Editor: Why does DuPont prefer to retain law firms that practice diversity?

Mobley:
We have seen first hand that when you use a diverse law firm, you get better solutions to your legal problems. This is because people from different backgrounds and cultures provide special insights that otherwise would not be available. Their life experiences alter the lenses through which they see problems.

I want the lawyers that represent us in different jurisdictions to reflect the composition of the judiciary and juries. I want the judge or jury to see the company and our representatives as members of their community who represent their values.

Editor: How is DuPont and its law firms and legal service providers going about interesting more minority young people in pursuing law as a career?

Mobley:
Working with the Association of Corporate Counsel, we established the Pipeline Project. We began the Pipeline Project as a way to address the fact that the percentage of minority students pursuing legal careers is very low. We also realized that it is too late to reach out to students at the college or graduate school level because they have already chosen their career paths.

The Pipeline Project works with kids beginning when they are in junior high. At that age, it is likely that their only experience with lawyers is what they see on TV. They probably have never met a lawyer in person. This lack of a role model is what leads many students to believe that the legal profession is not for them. The Pipeline Project shifts this perception by giving them positive role models and a better understanding of the law.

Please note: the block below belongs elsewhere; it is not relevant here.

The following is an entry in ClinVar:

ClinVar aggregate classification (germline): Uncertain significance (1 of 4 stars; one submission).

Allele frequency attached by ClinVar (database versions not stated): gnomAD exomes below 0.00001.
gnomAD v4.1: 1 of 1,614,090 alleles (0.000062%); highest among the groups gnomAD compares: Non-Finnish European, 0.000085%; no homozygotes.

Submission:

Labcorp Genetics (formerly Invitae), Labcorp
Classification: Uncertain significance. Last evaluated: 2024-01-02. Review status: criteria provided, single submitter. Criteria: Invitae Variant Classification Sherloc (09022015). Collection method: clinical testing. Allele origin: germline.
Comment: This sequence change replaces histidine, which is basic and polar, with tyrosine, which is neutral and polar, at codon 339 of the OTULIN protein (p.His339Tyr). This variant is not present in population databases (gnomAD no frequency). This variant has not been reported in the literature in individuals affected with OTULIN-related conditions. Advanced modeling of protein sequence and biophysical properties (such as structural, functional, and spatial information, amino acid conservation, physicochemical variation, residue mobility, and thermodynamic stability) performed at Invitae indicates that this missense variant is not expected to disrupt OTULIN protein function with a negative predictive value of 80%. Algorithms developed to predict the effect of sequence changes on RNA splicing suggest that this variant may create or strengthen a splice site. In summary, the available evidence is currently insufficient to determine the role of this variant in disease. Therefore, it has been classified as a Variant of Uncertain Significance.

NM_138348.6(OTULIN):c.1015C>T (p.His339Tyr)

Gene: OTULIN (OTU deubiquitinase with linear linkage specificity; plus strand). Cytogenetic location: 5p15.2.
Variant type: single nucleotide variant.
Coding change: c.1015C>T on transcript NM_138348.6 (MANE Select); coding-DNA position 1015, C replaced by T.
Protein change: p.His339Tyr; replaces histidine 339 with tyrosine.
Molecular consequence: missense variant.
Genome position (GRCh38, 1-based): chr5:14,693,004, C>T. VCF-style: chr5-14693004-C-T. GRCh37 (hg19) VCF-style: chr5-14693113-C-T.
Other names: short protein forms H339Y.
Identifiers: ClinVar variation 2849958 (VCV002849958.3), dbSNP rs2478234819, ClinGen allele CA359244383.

Let me illustrate how the Pipeline Project works in real life. DuPont has two lawyers, Michael Clarke and Evelyn Brantley, who work with a group of junior high school students at a community center here in Wilmington. They have regular sessions with these kids in our formal conference room where they hold classes and eat pizza surrounded by portraits of our prior general counsel. They find themselves in an environment that they might otherwise not have an opportunity to experience.

Over the last year, the young people have grown more comfortable with this new experience, developed a bond with Mike and Lyn and gained more self confidence. One of their assignments was to read Juan William's biography of Thurgood Marshall. A lot of the children did not know who he was. They have now come to appreciate what the law is about. They find in Justice Marshall and the successful minority lawyers they have met role models of the kind of success they can aspire to. The program has helped the children gain confidence in themselves and appreciate the fact that these people did it and that it is possible for them to do it too. We will view the program as a success if we inspire even two or three of these kids to go through college and then law school - two or three that would not have done it without this effort. We are working with ACC to help distribute the toolkit that shows how to develop a similar program in other communities.